Another quote from around the same time as the Mingus one;
“There is no more neutrality in the world. You either have to be part of the solution, or you're going to be part of the problem” – Eldridge Cleaver
Come along and help us solve the problems. Get more details – and your ticket - here.
(We are experimenting with sharing our thinking elsewhere and published this piece on Medium – if you enjoyed it please recommend it over there – thanks)
More good news
There is an industry view on who is delivering quality mobile inventory making it easier to avoid fraud etc
Google now offers a similar tool to Facebooks (and Twitters) custom audiences. By hashing your CRM database with Google they can identify people from email addresses so you can target them. Great potential to deliver a message that recognizes your relationship with your brand – but again you need lots of messages to be really relevant and useful.
Infectious – who are speaking at our event – can use geo demographic data in Programmatic campaigns as they use CACI Acorn data – as do a number of agencies
Brands who previously couldn’t promote brands with limited distribution can now target online people in the catchment areas of stores that stock their product
New tools from Apple will allow us to ditch the click and use peeping and popping as better ways to deliver richer messages. Imagine you press on the MPU ad on your iphone and a video plays or you can read more details on the product. Then stop pressing, the video disappears and you go back to reading about the football. Or pop open the destination site if you want to buy or register.
All this and much more is possible right now. Not all of it is new but it’s all underused. We have great tools that enable us to make advertising that is better for the users, more effective for the advertiser and more profitable for the content creator or publisher. There is a lot of talent in the business. But we need to devote more time and effort.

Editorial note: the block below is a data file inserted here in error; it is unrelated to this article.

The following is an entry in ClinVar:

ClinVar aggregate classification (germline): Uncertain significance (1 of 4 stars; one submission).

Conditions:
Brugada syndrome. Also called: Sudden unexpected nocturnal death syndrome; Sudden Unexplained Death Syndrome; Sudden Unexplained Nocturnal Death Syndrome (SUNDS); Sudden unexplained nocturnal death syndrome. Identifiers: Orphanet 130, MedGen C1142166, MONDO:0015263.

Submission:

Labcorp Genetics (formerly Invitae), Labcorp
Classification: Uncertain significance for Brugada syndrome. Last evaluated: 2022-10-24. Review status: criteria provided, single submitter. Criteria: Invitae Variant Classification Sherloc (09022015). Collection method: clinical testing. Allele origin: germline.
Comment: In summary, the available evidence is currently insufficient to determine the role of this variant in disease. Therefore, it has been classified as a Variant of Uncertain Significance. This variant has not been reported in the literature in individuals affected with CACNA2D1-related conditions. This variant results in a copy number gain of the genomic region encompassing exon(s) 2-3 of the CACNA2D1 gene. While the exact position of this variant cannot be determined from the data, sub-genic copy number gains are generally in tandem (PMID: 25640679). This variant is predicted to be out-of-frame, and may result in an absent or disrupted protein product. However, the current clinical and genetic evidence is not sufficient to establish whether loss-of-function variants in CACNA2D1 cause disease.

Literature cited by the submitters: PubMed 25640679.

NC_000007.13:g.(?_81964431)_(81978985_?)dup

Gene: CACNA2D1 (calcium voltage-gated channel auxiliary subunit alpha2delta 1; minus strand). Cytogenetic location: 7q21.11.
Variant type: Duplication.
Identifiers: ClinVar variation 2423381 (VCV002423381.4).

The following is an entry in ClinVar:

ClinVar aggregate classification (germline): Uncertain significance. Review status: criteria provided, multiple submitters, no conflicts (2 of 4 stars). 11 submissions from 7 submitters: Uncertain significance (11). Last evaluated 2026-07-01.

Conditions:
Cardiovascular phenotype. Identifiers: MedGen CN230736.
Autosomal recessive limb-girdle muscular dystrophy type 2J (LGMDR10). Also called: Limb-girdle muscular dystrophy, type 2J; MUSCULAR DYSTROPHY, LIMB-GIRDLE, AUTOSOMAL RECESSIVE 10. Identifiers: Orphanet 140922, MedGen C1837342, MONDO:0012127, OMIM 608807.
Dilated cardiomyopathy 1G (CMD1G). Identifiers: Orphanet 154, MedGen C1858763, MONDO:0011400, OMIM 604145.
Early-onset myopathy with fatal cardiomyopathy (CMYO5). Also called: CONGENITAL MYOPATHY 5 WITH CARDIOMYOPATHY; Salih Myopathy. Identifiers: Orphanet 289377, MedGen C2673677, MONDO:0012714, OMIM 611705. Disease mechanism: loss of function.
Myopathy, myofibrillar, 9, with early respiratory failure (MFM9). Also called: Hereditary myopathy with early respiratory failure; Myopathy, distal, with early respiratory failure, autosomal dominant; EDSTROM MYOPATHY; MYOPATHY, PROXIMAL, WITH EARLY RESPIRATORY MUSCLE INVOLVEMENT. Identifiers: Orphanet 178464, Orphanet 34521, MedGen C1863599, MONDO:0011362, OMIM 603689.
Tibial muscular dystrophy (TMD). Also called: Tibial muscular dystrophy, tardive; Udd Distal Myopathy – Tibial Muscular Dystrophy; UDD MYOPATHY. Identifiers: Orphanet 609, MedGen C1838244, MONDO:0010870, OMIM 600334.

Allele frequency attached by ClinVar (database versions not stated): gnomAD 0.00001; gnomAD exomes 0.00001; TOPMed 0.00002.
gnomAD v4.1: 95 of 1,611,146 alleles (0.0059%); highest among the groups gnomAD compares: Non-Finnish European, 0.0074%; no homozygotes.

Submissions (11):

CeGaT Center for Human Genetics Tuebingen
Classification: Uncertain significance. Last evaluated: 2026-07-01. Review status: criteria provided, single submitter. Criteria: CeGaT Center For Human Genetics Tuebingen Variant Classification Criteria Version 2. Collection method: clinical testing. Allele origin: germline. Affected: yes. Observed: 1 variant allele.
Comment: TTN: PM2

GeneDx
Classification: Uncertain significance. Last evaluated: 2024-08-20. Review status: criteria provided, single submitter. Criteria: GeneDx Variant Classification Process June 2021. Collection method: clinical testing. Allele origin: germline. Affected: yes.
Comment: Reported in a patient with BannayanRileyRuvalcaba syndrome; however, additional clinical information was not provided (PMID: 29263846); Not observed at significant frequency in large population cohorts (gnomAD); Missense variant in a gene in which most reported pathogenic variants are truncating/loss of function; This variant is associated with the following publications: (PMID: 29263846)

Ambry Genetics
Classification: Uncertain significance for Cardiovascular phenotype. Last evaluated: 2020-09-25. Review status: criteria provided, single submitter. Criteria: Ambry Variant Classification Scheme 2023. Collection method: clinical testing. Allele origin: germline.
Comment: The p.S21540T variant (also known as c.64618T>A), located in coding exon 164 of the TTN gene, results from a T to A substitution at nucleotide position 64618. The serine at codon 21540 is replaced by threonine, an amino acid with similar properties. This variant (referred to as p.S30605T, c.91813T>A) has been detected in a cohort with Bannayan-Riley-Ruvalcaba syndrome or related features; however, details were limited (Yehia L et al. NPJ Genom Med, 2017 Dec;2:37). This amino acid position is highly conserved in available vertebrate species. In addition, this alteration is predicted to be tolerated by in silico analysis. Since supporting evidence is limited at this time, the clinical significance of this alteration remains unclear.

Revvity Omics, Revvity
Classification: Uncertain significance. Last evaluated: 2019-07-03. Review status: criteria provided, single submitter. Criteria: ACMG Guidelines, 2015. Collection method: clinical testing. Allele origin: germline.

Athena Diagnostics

With that, the new tools and the talent we can bring the magic back. What are we waiting for?
The backstory
The new Goldman Sachs report New Ads on the Block got lots of press with its prediction that advertising is going to be fundamentally restructured by Apple, Google and Facebook. Fix readers sort of know that – and we would throw Amazon into the mix too.
Having now read the report it’s a good summary of where the industry is and where it looks to be going. And it suggests agencies are going to change too;
The value over time shifts from media buying to data enablement similar to the evolution of companies like Blue Kai.
Advertiser trade union ISBA share the findings of some of their research – best summarized as Agencies face an uncertain future;
Advertisers are now actively exploring in-boarding services they have previously outsourced, especially those closest to the customer interface like social and crm.
They also continue to rate creative agencies' contribution to/of big ideas, but are now widely questioning their role beyond that. Media agencies' role in implementing legacy media remains unquestioned, but their role beyond that is in serious question and subject to frequent challenge.
And this article from Asia supports that, saying Agencies are no longer king of the creative hill.
We have been approached by other Investment Banks wanting to understand the changing ad environment and what that may mean for the ad holding companies. The man behind the Luma landscapes, which detail how complicated this market, thinks the holding company is fragile
One more quote;
"The notion that traditional creative is king needs to change. The business has changed. Wake up,"